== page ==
Assyrian Legend of the Tower of Babel

(ORDO NEWS) —  The story of the legendary Tower of Babel from the Book of Genesis has inspired artists throughout human history and symbolized the idea of ​​human ambition.

Once a real ziggurat in the center of the city of Babylon, this great tower was also mentioned in tablets excavated in what is now Iraq.

Biblical story of the Tower of Babel

The history of the construction of the Tower of Babel, which led to the confusion of languages, has puzzled modern scholars for decades. The Book of Genesis tells of a time when the entire population of the Earth migrated east to the plain of Shinar.

Shinar, which means “land of two rivers” in Hebrew, is what most believe to be what the Akkadians called Sumer, known today as Mesopotamia, or modern-day Iraq.

The Hebrew etymology most likely refers to the Tigris and Euphrates rivers. Fearing to be scattered all over the face of the earth, the inhabitants of the plain decided to build a city and also a tower to reach heaven.

This city became known as Babylon (Akkadian: bab-ili or “gate of God”), which was a play on the Hebrew word balal or “to confuse” (i.e. language).

According to the Old Testament, man was punished for the construction of the Tower of Babel by the creation of various languages, designed to bring discord into mankind.

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“Tower of Babel” by Pieter Brueghel the Elder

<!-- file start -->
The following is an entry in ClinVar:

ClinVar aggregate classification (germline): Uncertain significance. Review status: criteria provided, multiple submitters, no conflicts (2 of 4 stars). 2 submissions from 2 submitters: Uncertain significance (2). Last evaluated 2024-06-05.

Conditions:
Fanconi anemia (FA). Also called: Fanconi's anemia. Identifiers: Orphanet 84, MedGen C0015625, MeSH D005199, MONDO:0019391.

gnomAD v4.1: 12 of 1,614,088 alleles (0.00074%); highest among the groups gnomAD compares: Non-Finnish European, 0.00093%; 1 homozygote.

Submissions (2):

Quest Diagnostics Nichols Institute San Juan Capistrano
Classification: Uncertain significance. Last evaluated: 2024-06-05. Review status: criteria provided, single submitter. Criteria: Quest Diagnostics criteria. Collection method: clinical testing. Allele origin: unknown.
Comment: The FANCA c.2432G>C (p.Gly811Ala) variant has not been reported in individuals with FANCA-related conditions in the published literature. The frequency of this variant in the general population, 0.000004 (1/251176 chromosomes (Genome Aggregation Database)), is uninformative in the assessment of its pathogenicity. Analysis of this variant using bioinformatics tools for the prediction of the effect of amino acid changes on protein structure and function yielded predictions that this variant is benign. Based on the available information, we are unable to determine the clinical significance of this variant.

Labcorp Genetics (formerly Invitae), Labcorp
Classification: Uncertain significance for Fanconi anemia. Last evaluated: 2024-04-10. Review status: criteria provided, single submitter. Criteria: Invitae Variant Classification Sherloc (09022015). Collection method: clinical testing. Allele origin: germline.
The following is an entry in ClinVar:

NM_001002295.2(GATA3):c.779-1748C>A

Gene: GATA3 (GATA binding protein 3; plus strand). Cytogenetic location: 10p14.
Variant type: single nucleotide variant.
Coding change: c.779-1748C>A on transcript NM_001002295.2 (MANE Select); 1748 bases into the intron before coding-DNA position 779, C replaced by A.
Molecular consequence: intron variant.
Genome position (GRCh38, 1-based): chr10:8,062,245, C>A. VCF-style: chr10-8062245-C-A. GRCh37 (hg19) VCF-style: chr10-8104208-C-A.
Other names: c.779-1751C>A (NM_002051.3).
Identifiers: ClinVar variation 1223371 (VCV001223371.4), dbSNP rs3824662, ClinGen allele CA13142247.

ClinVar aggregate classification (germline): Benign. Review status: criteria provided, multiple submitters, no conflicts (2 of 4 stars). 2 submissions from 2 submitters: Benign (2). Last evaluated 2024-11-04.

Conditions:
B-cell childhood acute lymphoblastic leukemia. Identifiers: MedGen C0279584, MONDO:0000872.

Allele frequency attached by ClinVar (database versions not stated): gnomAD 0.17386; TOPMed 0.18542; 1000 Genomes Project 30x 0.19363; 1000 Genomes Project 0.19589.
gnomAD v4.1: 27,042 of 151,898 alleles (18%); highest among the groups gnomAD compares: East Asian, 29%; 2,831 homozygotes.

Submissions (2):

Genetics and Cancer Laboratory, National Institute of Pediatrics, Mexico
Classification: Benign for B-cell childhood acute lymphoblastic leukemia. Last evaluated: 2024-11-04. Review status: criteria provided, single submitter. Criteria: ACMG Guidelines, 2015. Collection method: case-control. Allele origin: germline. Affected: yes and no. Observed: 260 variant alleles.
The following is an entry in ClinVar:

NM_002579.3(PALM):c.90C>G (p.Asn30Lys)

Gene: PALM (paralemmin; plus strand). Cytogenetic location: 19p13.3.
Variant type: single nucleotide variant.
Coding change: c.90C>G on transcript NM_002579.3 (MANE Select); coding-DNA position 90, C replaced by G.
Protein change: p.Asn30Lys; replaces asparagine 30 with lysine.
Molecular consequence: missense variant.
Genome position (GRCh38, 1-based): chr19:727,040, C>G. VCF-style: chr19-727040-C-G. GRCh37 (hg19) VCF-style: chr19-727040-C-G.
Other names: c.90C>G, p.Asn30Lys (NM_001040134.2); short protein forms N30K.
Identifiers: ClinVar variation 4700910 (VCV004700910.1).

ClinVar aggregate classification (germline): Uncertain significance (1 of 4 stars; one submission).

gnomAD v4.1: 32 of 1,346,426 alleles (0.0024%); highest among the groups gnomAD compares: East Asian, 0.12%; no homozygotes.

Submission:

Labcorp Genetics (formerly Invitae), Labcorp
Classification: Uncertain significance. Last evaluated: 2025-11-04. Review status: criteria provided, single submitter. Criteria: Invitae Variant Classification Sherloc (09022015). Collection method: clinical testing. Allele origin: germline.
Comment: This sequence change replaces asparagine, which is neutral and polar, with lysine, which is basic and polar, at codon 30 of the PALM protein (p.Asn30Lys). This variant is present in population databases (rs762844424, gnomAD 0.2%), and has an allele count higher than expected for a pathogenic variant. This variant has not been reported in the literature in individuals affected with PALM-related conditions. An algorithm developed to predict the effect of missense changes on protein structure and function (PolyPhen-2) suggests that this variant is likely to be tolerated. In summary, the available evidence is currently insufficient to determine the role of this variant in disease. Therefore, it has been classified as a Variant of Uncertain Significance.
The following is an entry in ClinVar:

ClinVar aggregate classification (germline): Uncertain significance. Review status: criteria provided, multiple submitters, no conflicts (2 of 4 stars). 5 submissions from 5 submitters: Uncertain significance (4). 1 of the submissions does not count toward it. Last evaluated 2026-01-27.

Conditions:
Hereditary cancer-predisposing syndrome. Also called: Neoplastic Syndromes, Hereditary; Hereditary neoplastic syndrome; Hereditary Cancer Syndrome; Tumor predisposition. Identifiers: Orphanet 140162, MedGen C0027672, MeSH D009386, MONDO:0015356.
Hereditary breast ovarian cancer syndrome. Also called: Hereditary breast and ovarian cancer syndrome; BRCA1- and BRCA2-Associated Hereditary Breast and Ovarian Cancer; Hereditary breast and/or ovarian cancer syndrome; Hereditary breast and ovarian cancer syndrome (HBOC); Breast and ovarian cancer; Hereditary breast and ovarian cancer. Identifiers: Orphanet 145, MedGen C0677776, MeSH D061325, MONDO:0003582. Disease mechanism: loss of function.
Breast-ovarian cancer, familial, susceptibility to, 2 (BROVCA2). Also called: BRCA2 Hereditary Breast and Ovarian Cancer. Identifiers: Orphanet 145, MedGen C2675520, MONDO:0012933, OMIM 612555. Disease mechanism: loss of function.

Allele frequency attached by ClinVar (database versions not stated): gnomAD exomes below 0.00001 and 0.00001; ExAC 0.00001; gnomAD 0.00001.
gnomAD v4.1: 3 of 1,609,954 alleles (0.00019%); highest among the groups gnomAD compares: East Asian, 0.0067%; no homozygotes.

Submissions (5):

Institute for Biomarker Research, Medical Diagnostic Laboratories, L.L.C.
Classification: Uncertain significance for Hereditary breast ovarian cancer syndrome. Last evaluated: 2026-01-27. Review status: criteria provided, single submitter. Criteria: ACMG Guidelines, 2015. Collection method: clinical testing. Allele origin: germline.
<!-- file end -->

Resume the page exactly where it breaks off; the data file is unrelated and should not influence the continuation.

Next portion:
Excerpt about the Tower of Babel in Genesis

The following passage is from the Hebrew Publication Society’s translation of Genesis 11:

“1 And the whole earth was of one language and of one speech.

2 And as they went eastward, they found a plain in the land of Shinar; and settled there.

3 And they said to one another, “Come, let’s make a brick and burn it.” And they had brick for stone, and they had clay for mortar.

4 And they said, “Come, let us build ourselves a city and a tower whose top is in heaven, and let us make a name for ourselves, lest we be scattered over the face of all the earth.”

5 And the Lord came down to see the city and the tower which the sons of men had built.

6 And the Lord said, Behold, they are one people, and their language is one, and this is what they begin to do; and now nothing will be hidden from them, that’s what they planned to do.

7 Let’s go, let’s get down, and there let’s confuse their language so that they don’t understand each other’s speech.”

8 And the Lord scattered them from there over the face of all the earth, and they went off to build a city.

9 Therefore the name Babylon was called to her, because the Lord confounded the language of all the earth there, and from there the Lord scattered them over the face of all the earth.”

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“Tower of Babel” by Marten van Valkenborch the Elder

In Search of the Tower of Babel: Excavations at Nineveh

While most of us are familiar with the Hebrew story of the scattering of peoples and the introduction of new languages, archeology has shown that the concept of the spread of languages ​​is not as unique as we think.